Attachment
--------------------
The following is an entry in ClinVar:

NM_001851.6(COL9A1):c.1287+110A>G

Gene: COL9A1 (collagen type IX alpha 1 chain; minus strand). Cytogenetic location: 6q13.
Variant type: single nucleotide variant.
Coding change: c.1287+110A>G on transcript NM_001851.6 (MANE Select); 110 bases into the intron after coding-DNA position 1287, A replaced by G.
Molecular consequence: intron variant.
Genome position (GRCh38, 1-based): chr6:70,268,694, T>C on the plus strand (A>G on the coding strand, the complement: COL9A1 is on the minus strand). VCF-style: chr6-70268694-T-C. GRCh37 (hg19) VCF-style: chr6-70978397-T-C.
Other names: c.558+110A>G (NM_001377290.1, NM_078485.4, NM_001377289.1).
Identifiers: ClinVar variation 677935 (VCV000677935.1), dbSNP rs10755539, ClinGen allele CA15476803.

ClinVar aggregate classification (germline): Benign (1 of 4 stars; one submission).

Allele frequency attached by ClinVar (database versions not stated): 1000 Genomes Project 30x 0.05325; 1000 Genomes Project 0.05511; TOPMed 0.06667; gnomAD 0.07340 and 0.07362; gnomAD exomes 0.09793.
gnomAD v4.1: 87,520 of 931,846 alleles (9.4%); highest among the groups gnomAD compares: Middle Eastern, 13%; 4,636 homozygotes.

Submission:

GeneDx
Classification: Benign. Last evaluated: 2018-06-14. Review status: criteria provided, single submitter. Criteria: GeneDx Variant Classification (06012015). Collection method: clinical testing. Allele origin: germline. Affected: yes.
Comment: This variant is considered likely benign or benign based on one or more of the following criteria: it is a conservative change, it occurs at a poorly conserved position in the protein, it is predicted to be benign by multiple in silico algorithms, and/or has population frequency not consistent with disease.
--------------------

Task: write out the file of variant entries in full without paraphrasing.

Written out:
The following is an entry in ClinVar:

NM_001851.6(COL9A1):c.1287+110A>G

Gene: COL9A1 (collagen type IX alpha 1 chain; minus strand). Cytogenetic location: 6q13.
Variant type: single nucleotide variant.
Coding change: c.1287+110A>G on transcript NM_001851.6 (MANE Select); 110 bases into the intron after coding-DNA position 1287, A replaced by G.
Molecular consequence: intron variant.
Genome position (GRCh38, 1-based): chr6:70,268,694, T>C on the plus strand (A>G on the coding strand, the complement: COL9A1 is on the minus strand). VCF-style: chr6-70268694-T-C. GRCh37 (hg19) VCF-style: chr6-70978397-T-C.
Other names: c.558+110A>G (NM_001377290.1, NM_078485.4, NM_001377289.1).
Identifiers: ClinVar variation 677935 (VCV000677935.1), dbSNP rs10755539, ClinGen allele CA15476803.

ClinVar aggregate classification (germline): Benign (1 of 4 stars; one submission).

Allele frequency attached by ClinVar (database versions not stated): 1000 Genomes Project 30x 0.05325; 1000 Genomes Project 0.05511; TOPMed 0.06667; gnomAD 0.07340 and 0.07362; gnomAD exomes 0.09793.
gnomAD v4.1: 87,520 of 931,846 alleles (9.4%); highest among the groups gnomAD compares: Middle Eastern, 13%; 4,636 homozygotes.

Submission:

GeneDx
Classification: Benign. Last evaluated: 2018-06-14. Review status: criteria provided, single submitter. Criteria: GeneDx Variant Classification (06012015). Collection method: clinical testing. Allele origin: germline. Affected: yes.
Comment: This variant is considered likely benign or benign based on one or more of the following criteria: it is a conservative change, it occurs at a poorly conserved position in the protein, it is predicted to be benign by multiple in silico algorithms, and/or has population frequency not consistent with disease.